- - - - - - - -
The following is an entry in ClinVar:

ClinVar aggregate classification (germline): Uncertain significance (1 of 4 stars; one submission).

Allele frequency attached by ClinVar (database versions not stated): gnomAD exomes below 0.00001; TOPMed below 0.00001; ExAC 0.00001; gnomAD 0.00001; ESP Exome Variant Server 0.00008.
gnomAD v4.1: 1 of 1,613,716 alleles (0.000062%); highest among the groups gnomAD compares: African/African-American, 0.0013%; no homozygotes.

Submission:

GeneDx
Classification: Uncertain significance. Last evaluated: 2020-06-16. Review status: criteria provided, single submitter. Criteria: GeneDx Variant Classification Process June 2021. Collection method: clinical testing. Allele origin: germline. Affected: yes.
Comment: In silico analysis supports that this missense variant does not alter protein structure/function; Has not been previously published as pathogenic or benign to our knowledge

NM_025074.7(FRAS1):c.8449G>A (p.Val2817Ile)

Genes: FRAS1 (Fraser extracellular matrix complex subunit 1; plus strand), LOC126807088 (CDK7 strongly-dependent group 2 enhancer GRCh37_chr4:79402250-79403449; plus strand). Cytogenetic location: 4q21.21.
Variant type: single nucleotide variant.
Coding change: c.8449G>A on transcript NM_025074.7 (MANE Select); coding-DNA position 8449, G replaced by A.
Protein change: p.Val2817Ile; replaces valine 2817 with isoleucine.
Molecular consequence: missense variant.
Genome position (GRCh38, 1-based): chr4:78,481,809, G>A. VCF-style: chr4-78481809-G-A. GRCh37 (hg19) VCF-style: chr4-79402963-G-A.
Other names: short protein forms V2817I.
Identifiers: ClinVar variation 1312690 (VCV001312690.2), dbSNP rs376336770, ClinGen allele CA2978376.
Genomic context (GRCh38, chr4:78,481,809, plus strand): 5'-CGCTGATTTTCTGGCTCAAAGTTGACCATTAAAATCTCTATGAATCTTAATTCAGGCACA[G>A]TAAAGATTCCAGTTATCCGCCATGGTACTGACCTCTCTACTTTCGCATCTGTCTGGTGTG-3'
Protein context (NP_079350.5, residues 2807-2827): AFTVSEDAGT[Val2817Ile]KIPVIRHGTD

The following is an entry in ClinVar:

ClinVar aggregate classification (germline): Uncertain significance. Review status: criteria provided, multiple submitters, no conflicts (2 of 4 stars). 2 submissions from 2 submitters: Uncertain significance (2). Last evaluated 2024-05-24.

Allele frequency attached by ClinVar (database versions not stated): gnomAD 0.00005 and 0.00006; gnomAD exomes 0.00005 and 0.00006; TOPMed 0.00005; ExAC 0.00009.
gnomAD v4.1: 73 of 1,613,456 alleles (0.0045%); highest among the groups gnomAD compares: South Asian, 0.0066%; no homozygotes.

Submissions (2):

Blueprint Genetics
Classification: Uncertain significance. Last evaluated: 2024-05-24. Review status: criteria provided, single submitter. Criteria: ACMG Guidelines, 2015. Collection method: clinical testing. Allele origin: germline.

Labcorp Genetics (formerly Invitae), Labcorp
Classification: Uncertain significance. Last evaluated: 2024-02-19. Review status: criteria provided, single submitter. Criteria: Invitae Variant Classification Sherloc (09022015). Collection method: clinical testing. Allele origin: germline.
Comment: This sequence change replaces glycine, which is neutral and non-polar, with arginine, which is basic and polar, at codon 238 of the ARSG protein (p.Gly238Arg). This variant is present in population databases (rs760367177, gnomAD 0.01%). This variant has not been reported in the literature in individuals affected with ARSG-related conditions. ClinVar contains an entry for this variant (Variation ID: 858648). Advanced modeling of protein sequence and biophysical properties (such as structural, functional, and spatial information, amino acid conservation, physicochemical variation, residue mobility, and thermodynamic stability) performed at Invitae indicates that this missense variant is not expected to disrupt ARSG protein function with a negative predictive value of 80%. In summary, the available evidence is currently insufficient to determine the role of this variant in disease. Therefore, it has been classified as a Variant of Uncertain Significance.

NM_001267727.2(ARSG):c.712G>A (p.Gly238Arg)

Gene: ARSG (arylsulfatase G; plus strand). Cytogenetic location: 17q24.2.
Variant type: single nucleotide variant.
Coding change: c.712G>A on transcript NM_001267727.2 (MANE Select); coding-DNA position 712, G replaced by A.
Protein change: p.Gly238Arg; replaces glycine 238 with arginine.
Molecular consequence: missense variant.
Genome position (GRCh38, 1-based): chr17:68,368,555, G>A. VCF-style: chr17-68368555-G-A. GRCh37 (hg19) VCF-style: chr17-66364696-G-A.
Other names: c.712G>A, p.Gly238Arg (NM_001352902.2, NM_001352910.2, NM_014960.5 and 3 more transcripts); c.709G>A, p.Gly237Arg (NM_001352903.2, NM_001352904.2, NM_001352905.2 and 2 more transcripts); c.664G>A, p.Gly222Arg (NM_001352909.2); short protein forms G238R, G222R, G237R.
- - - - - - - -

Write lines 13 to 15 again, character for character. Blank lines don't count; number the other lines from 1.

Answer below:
Protein change: p.Val2817Ile; replaces valine 2817 with isoleucine.
Molecular consequence: missense variant.
Genome position (GRCh38, 1-based): chr4:78,481,809, G>A. VCF-style: chr4-78481809-G-A. GRCh37 (hg19) VCF-style: chr4-79402963-G-A.